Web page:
Outbred herbivore eggs were lost more frequently than inbred eggs. In addition, detachment of the outbred eggs on outbred plants (owing to predation or plant hypersensitive responses) was more likely than that of the inbred eggs. The eggs from the outbred herbivore pairings may have been more viable than the inbred eggs  and, therefore, of higher quality to the enemies and more susceptible to be lost to predation and parasitism, although parasitism and predation alone were not significant. It seems that the higher probability of destruction of outbred herbivore eggs by predation, parasitism and plant hypersensitive responses evens out the inbreeding depression in herbivore fecundity, as the number of fertile eggs (i.e. eggs that produced a larva) did not differ statistically significantly at the end of the experiment between inbred and outbred herbivore crosses. It is likely that without the natural enemies and plant hypersensitive responses, inbreeding depression in egg hatching rate would have been stronger judging by the relatively higher proportion of sterile inbred eggs. However, we have to note that there were no control eggs that were protected from predation altogether. It is also possible that a higher proportion of the inbred eggs were sterile from the beginning of the experiment, which may mean that if the embryo was dead early on in the development, these eggs were not suitable for the natural enemies and perhaps did not elicit hypersensitive responses in the plant. In fact, if we consider only hatched and lost eggs (excluding sterile eggs), the percentages of eggs lost are very similar in the two treatments, with 85% and 81% for the inbred and outbred eggs, respectively. On the other hand, sterility of the eggs could have resulted later in the egg development from unsuccessful parasitoid attack or predation.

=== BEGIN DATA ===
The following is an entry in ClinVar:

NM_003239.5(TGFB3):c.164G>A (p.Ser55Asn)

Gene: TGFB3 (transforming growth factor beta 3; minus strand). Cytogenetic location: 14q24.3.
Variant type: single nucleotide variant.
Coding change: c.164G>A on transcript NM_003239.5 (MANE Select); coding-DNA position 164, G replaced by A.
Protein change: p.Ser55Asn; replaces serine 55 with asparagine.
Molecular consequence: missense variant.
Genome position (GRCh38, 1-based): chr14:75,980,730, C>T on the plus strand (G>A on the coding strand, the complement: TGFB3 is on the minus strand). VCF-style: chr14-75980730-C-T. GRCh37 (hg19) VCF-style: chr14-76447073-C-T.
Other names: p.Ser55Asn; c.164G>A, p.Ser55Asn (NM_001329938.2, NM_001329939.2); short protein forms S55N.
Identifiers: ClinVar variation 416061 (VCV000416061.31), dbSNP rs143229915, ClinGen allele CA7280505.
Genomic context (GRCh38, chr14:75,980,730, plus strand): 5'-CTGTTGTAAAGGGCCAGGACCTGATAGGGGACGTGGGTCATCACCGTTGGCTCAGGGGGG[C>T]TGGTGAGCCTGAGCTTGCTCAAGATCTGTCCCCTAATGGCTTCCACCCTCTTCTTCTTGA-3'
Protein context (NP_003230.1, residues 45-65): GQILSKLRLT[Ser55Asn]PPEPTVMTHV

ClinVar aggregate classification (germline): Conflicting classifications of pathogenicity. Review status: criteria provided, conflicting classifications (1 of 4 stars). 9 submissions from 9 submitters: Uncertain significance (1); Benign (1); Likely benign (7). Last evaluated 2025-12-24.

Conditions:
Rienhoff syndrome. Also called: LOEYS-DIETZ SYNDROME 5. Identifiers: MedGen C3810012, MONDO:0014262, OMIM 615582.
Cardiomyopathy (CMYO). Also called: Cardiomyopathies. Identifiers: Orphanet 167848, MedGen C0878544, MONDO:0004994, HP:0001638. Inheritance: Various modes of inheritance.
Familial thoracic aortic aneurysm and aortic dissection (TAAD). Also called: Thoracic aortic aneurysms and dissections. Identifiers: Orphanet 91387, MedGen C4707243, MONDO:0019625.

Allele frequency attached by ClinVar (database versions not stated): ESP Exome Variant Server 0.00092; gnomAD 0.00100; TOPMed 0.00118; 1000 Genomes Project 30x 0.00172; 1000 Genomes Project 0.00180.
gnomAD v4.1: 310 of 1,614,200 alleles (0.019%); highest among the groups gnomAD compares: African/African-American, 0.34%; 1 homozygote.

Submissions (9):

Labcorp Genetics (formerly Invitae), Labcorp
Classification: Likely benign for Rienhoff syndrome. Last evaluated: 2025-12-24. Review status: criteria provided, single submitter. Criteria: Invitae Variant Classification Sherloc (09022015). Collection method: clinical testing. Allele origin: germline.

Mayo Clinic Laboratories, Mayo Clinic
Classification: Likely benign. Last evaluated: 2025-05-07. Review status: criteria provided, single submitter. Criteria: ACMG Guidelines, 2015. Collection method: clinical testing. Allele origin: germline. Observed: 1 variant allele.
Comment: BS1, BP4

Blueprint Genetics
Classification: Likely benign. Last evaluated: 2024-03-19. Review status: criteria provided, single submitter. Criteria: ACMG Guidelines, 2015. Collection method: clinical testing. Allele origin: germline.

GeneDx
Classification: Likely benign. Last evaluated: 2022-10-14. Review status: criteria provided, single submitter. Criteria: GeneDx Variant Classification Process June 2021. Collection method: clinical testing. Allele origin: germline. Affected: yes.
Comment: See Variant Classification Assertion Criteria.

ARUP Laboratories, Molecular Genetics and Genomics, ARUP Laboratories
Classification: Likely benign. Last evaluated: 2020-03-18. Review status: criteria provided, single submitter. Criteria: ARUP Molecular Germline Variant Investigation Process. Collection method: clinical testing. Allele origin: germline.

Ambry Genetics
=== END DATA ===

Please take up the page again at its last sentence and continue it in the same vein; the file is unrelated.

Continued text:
Contrary to our expectations, outbred plants were not significantly more effective in attracting natural enemies of the herbivores than inbred plants. In contrast to our results, damaged outbred horsenettle plants (Solanum carolinense) were more effective than inbred plants in attracting predatory hymenopterans, the natural enemies of the herbivores . This difference was accounted for by the stronger induction of volatiles in the outbred plants relative to inbred plants . It may be that the egg deposition as such does not alter the emission of volatile compounds or other cues used by predators and parasitoids in V. hirundinaria. Even though changes in volatile emissions and parasitoid attraction following egg deposition are reported from several different plant species [34–38], they are not universal [17,39]. Alternatively, egg parasitoids can also use cues left behind on plant leaves by the adult herbivore, such as scales, faeces and residues of sex pheromones [40–43]. If host-derived cues are the main causes of attraction for the parasitoids and predators in this system, effects of inbreeding on indirect defences against the eggs would be negligible.